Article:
A number of fishes and crocodilians have gizzards and utilize stones – more on that in the future.

Diagnosis and Treatment of Ailments Afflicting Parrots, Canaries, Finches, Mynas and other Cage and Aviary Birds – Part 2

Click here to read the first part of this article.

Foot Ailments

Bumblefoot (swollen toe joints)

Bacterial infections (often Staphylococcus) take hold in small wounds on the feet (received from splinters, glass, frostbite, etc.) especially if droppings have been allowed to accumulate.

Prompt antibiotic treatment is necessary if surgery is to be avoided; if left untreated, gangrene will set in, resulting in loss of the foot.

Calluses (thick, hard pads on bottom of feet)

Can result from perching on perches that are too hard, or that do not vary in width.

Be sure main (roosting) perch is of a width that allows toes to extend ¾ of the way around. Other perches should be of varying widths and materials; including A & E Rope and Cable Perches and similar perches allow the bird to choose a soft surface on occasion. Concrete perches should not be used as main perch but rather only as accessory perches, i.e. near the food bowl (and not at all if calluses are present).

Feather Ailments

French Moult (damaged feathers, loss of flight and tail feathers, bleeding)

Caused by a viral infection (Polyomavirus), French moult usually afflicts young parrots. It is rarely fatal but bird may be unable to fly thereafter.

There is no known treatment; recovered birds may still harbor the virus and thus should not be bred.

Feather Cysts (small lumps on the feathers)

Most common in canaries, this condition is genetic and the result of inbreeding.

Incurable; care should be taken to avoid breeding related birds or related lined of birds to each other.

Respiratory Ailments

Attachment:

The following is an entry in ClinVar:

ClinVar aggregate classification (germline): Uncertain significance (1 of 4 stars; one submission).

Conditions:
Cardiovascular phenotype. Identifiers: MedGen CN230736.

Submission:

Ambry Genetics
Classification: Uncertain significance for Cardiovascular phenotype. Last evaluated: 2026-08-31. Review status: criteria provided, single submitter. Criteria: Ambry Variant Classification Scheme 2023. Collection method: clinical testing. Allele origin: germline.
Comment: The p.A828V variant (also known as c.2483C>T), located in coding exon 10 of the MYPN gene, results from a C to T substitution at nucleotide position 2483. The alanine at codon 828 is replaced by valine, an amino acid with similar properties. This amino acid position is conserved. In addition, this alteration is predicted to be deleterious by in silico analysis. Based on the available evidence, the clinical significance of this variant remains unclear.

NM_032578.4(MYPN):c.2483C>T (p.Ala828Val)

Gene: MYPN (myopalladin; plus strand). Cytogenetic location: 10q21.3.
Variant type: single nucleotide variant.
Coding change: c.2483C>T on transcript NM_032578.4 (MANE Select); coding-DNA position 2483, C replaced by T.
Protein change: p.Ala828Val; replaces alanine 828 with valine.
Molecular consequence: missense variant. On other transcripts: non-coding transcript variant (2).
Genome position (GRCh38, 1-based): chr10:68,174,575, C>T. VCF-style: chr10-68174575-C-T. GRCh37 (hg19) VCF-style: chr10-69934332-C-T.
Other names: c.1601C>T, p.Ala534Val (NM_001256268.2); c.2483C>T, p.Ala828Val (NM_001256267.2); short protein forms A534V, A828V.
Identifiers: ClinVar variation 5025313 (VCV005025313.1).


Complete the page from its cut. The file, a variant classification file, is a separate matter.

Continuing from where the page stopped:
Tracheal Mites and Gape Worm (wheezing, difficulty breathing, gaping, coughing, voice change/loss)

The parasites responsible for these conditions may be spread by other birds (in the case of mites) or through foods, such as earthworms, that may harbor gape worms.

Ivermectin and other anti-parasite medications are effective treatments. Infected birds should be isolated from others.

Psittacosis (fluid dripping from nostrils, breathing difficulty, exhaustion, inflamed eyes, sometimes accompanied by diarrhea)

This bacterial (Clamydia) disease is readily transmittable to people and can be fatal.

Contact your family doctor and veterinarian immediately.

Digestive Ailments

Salmonella Infection (huddled posture, diarrhea, stained vent feathers, lethargy)

This bacterium can be spread by roaches, rodents, wild birds, infected pet birds and seed contaminated with rodent droppings, and is most common among birds kept in unclean and crowded situations.

Salmonella is readily transmitted to people, and may be fatal to very young, elderly or immune-compromised individuals. Veterinarian-administered antibiotic treatments are often effective.

Candidiasis (mouth open and tongue extended; white fungus may appear along inner surfaces of the bill)

This fungal disease usually occurs in the presence of Vitamin A deficiencies, and is most commonly seen in nectar feeding birds (lories, hummingbirds, sunbirds).

Antibiotics and Vitamin A supplements are usually effective.

Reproductive System Ailments

Egg Binding (swelling about vent, straining, labored breathing, sitting on floor, puffed feathers)

The inability of a female bird to pass an egg is usually the result of a calcium deficiency.

Although lubricants applied to the cloaca (vent) sometimes help, veterinary intervention is usually required. A well-balanced diet that includes the correct amounts of calcium and other minerals is particularly important for females of all species.